Stock markets surged – S&P closed at record highs – Stock markets rallied and recovered from last week’s loses. Early in the week stocks rallied after Fed Chairman Jerome Powell stated that the Fed considered the current inflationary period transitory. He explained that comparing current prices to prices from one year ago when we were experiencing deflationary conditions at the worst part of the pandemic exaggerates inflation numbers. He also stated that prices are temporarily higher for goods and services due to pandemic related shut downs in manufacturing, and difficulties in hiring workers at a pace necessary to return to pre-pandemic levels. He stated that the Fed fully expects inflation to moderate as we move toward normalcy. On Thursday, President Biden announced that a bipartisan deal had been made on a $1.2 trillion infrastructure plan. Stocks rallied again as this spending will further stimulate the economy. The Dow Jones Industrial Average closed the week at 34,433.84, up 3.4% from 33,280.08 last week. It is up 12.4% year-to-date. The S&P 500 closed the week at 4,280.70, up 2.7% from 4,166.45 last week. It is up 13.9% year-to-date. The NASDAQ closed the week at 14,360.49, up 2.4%, from 14,030.38 last week. It is up 11.3% year-to-date.
U.S. Treasury bond yields – The 10-year treasury bond closed the week yielding 1.54%, up from 1.45% last week. The 30-year treasury bond yield ended the week at 2.16%, up from 2.01% last week. We watch bond yields because mortgage rates often follow treasury bond yields.
Mortgage rates – The June 24, 2021, Freddie Mac Primary Mortgage Survey reported mortgage rates for the most popular loan products as follows: The 30-year fixed mortgage rate was 3.02%, up from 2.93% last week. The 15-year fixed was 2.34%, up from 2.24% last week. The 5-year ARM was 2.53%, unchanged from 2.52% last week.
Southern California home prices increased 24.7% year-over -year in May – Real estate data company DQNews (formerly CoreLogic/DataQuick) reported that May existing home sales in their six county Southern California region Jumped over 100% from the number of sales last May. That surge is mostly related to a near stoppage in sales last May at the start of the pandemic. The median price jumped 24.7% in the six county region. That marked the highest year-over-year increase in the median price ever. The county by county numbers were as follows: Los Angeles County recorded a 25% increase in the median price. Orange County recorded a 19.3% increase in the median price. San Bernardino County recorded a 16.8% increase in the median price. Riverside County recorded a 22.5% increase in the median price. Ventura County recorded a 20.9% increase in the median price. San Diego County recorded a 22.9% increase in the median price.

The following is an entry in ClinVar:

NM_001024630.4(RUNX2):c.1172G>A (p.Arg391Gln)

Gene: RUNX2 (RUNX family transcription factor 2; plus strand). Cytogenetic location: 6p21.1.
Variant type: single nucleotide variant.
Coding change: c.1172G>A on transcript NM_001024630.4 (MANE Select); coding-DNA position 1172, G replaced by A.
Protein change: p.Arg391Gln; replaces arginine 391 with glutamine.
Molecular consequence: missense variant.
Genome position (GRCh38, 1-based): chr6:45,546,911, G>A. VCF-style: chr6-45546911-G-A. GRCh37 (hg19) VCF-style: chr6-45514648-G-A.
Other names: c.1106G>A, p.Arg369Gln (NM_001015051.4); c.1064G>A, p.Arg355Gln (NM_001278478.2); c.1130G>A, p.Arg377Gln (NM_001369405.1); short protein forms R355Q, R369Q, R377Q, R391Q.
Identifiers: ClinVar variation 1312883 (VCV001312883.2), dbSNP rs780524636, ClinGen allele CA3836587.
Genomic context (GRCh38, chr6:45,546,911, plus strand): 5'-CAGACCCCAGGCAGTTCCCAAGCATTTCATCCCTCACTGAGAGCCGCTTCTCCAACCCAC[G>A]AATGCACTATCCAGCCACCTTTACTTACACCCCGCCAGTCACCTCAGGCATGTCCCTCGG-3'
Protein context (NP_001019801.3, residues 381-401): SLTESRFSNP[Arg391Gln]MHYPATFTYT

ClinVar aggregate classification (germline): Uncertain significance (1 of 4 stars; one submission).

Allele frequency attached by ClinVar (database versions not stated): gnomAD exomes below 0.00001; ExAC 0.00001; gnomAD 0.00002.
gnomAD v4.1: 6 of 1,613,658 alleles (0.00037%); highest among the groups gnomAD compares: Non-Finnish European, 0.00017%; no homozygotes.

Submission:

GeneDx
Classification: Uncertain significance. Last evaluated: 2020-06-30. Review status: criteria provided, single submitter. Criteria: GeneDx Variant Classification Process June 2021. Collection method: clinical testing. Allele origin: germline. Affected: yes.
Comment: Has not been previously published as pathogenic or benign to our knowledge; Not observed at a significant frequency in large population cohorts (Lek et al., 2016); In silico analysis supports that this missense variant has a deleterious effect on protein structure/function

May U.S. home sales – The National Association of Realtors reported that existing-home sales jumped 44.6% from the number of homes sold last May. The median price paid for a home in May was $350,300, up 23.6% from last May’s median price of $283,500. May marked the 111th straight months of year-over-year increases in the median price. The unsold inventory level is at a 2.5-month supply, down from a 4.6-month supply one year ago. First time buyers accounted for 31% of all purchases. Second-home and investor purchases accounted for 17% of all homes sold. Foreclosures and short sales accounted for less than 1% of all homes sold. All cash purchases accounted for 23% of all transactions.